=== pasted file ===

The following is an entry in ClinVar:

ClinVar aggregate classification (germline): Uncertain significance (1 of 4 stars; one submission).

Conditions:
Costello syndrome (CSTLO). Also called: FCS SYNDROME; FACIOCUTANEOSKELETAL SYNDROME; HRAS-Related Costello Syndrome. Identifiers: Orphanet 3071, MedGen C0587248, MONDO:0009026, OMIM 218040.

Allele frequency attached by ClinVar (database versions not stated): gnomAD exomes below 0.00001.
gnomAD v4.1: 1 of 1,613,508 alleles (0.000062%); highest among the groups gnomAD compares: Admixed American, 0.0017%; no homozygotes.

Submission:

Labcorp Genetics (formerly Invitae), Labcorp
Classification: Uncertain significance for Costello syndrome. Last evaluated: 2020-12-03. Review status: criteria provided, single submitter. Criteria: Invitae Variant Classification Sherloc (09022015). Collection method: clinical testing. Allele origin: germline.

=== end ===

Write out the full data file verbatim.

The following is an entry in ClinVar:

ClinVar aggregate classification (germline): Uncertain significance (1 of 4 stars; one submission).

Conditions:
Costello syndrome (CSTLO). Also called: FCS SYNDROME; FACIOCUTANEOSKELETAL SYNDROME; HRAS-Related Costello Syndrome. Identifiers: Orphanet 3071, MedGen C0587248, MONDO:0009026, OMIM 218040.

Allele frequency attached by ClinVar (database versions not stated): gnomAD exomes below 0.00001.
gnomAD v4.1: 1 of 1,613,508 alleles (0.000062%); highest among the groups gnomAD compares: Admixed American, 0.0017%; no homozygotes.

Submission:

Labcorp Genetics (formerly Invitae), Labcorp
Classification: Uncertain significance for Costello syndrome. Last evaluated: 2020-12-03. Review status: criteria provided, single submitter. Criteria: Invitae Variant Classification Sherloc (09022015). Collection method: clinical testing. Allele origin: germline.